Western components found in drones used by Russia against Ukraine
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Researchers have established the names of Western companies whose components are used in producing Iranian Shahed-136 kamikaze drones, which Russia uses to attack Ukraine.

The B4Ukraine Coalition members International Partnership for Human Rights (IPHR) and the Independent Anti-Corruption Commission (NAKO) are among the authors of the report that examines ten attacks targeting residential buildings, schools and power plants.

The report finds that Russia’s Shahed-136 attacks are “intentionally aimed at the civilian population and infrastructure, with no tangible military advantage gained as a result of the attacks; the primary purpose is deemed to be terrorizing the civilian population.”

Multiple Shahed-136 fuselages analyzed contained a variety of components manufactured by mostly American companies as well as some Japanese, Canadian, and Swiss firms, ranging from microprocessors and semiconductors to ethernet transceivers and memory.

The list of companies is following: Adesto Technologies (USA), Analog Devices (USA), Freescale (USA), Hemisphere (USA), Hitec USA Group (USA), International Rectifier (USA), Marvell Technology (USA), Maxim Integrated (USA), Micrel Semiconductor (USA), Micron Technology (USA), Texas Instruments (USA), Murata Manufacturing (Japan), Tallysman (Canada), STMicroelectronics (Switzerland).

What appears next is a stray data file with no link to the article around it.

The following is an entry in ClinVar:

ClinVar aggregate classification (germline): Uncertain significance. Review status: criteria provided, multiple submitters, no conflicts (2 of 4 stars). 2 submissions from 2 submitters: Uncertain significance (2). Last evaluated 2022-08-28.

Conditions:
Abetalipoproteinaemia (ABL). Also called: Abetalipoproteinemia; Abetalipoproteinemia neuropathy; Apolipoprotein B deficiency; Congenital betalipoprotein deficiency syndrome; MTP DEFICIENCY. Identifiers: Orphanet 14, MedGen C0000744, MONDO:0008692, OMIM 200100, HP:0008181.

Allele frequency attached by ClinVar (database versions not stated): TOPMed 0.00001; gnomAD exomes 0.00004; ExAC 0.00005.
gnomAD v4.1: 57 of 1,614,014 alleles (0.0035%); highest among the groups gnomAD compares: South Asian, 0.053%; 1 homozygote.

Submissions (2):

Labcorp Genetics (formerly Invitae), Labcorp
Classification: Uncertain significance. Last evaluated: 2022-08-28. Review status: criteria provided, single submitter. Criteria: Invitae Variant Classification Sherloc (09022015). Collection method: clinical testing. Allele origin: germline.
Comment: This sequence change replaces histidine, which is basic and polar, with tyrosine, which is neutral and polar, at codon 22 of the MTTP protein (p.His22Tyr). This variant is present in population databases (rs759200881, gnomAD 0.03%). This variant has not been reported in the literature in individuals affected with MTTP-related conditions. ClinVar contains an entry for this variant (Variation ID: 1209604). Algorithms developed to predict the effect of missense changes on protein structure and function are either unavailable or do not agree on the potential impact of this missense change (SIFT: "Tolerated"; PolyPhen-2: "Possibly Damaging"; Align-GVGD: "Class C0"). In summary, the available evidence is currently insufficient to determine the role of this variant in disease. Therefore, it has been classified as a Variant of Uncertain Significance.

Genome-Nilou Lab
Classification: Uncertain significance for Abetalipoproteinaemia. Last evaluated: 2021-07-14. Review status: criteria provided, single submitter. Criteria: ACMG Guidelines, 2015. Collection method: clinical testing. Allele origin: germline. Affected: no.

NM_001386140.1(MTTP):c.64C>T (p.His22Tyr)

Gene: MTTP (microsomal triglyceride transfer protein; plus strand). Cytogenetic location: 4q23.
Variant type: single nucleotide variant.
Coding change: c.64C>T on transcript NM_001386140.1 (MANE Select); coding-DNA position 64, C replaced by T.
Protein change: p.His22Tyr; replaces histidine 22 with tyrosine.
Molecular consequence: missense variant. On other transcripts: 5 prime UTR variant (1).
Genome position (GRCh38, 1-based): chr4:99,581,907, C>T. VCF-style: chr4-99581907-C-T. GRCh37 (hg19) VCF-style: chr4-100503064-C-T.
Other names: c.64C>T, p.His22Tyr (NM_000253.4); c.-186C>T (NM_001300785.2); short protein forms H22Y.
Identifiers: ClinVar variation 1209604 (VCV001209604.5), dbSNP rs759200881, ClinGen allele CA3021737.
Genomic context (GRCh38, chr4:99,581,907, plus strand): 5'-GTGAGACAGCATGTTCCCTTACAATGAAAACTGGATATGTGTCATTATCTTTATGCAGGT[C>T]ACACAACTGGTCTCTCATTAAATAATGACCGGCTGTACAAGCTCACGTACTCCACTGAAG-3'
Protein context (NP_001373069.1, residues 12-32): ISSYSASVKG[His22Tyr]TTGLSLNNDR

All firms named above were invited to respond to concerns about the supply of their products to Russia and Iran. Some of them condemned the Russian invasion and pledged to tighten control over the supply of their electronics.

For instance, a spokesperson for Marvell said: “Marvell is appalled that any of its products are used in Russian weapons. Marvell does not sell to the Russian military or government. We have a strong export compliance program and have no knowledge how these parts have found their way into Russia.”

The authors of the report do not allege any legal wrongdoing on the part of the companies who manufacture the components and do not suggest that they have any involvement in any sanctions evasion-related activity or supplying the Russian military.

Simon Papuashvili, Programme Director of IPHR, said: “The disheartening reality is that intermediaries adeptly exploit existing sanctions regimes, effortlessly uncovering loopholes. It is high time for Western companies to take proactive measures, exerting greater efforts to impede the procurement of their products by suspected war criminals who inflict terror upon countless innocent civilians in Ukraine.”

The report provides comprehensive recommendations across sanctions and export controls, including enforcement, corporate due diligence and know-your-customer procedures, as well as diplomatic coordination to effectively exploit Russia’s reliance upon Western components, described as its “Achilles heel.”

Olena Tregub, Executive Director of NAKO, said: “It is crucial to change this situation to effectively prevent further instances of war crimes and genocide in Ukraine.”

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